The Littlest Presidential Biography

Project Gutenberg has an RSS feed of new and updated titles. I check it sometimes; you never know what’s going to turn up. The best title I’ve seen recently is Lives of the Presidents Told in Words of One Syllable, by Jean S. Remy. “Wow,” I thought. “This is the kind of historical reference you could give a Fox News commentator!”

I thought Jean had given herself (himself? Was s/he French?) quite a challenge—like writing a novel without the letter E. I mean, “president” itself has three syllables. So does “Washington.” “Lincoln” has two. Maybe Jean was just very informal. She would call Washington “Wash,” and Lincoln “Link,” and the President would be “The Prez.” Just like drinking buddies. (I dunno how things were in 1900, but that’s what people look for in a President these days, right?)

But the actual book looks like this:

At this act Eng-land was up and in arms, and sent o-ver great ships and ma-ny men to help fight the French. The first step that Eng-land took was to send men to warn the French a-way from the Eng-lish forts in Penn-syl-va-ni-a; and Wash-ing-ton, who knew bet-ter than a-ny one else the rough wild woods, and who was a friend of the In-di-ans, led a lit-tle band of sev-en men through the dense, dark woods and o-ver riv-ers filled with float-ing ice, up to the French lines. He told the chief man of the French troops just what the Eng-lish said, but this French man would not give up one inch of ground that he had won from the In-di-ans, and gave Wash-ing-ton a note to take back with him, in which he said as much.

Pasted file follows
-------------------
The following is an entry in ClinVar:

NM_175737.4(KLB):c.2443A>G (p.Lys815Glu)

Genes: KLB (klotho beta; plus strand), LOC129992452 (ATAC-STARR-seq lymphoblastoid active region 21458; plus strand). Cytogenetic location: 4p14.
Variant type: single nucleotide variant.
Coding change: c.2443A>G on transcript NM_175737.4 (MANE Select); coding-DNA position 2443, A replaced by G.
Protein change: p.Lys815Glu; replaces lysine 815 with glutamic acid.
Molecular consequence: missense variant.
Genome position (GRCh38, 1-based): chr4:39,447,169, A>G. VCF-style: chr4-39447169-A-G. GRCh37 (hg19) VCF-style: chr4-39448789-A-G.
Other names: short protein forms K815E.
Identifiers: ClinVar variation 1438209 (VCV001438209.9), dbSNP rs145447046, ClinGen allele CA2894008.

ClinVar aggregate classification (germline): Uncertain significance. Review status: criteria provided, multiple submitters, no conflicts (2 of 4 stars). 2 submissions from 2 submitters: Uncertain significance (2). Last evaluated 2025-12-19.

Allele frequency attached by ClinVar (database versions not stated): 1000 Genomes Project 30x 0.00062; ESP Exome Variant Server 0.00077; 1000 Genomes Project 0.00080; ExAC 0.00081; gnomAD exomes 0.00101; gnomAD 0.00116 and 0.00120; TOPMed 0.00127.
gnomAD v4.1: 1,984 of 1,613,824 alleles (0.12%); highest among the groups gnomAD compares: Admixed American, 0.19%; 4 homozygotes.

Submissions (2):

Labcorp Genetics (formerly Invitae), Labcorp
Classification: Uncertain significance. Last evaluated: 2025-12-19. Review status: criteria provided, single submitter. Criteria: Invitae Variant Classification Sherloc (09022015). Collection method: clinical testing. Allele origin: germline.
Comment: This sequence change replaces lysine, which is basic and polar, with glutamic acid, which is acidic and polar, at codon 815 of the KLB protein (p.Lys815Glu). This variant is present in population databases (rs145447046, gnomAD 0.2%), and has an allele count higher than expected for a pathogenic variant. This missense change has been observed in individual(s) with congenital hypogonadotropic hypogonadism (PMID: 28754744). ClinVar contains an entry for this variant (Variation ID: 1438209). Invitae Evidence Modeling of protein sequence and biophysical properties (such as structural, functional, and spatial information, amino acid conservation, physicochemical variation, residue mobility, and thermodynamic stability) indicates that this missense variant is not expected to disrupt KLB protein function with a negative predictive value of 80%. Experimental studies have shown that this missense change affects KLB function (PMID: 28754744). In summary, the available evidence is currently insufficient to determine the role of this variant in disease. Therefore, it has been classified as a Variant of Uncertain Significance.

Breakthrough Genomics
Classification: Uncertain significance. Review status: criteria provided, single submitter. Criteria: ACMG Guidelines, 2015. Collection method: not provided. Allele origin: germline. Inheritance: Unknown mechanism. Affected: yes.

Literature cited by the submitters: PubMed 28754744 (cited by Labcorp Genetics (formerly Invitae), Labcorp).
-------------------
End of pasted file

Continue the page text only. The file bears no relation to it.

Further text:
Jean didn’t use words of one syllable—she stuck hyphens in polysyllabic words and redefined them as multiple single-syllable words. Man, that’s cheating.

Bonus Fun Fact!

On the whole, Jack-son’s term was a good one for the land; and so well did the peo-ple like him, that he is the on-ly pres-i-dent of whom it has been said that he was bet-ter liked when he went out of of-fice than when he went in.

I am not totally sure this is a compliment.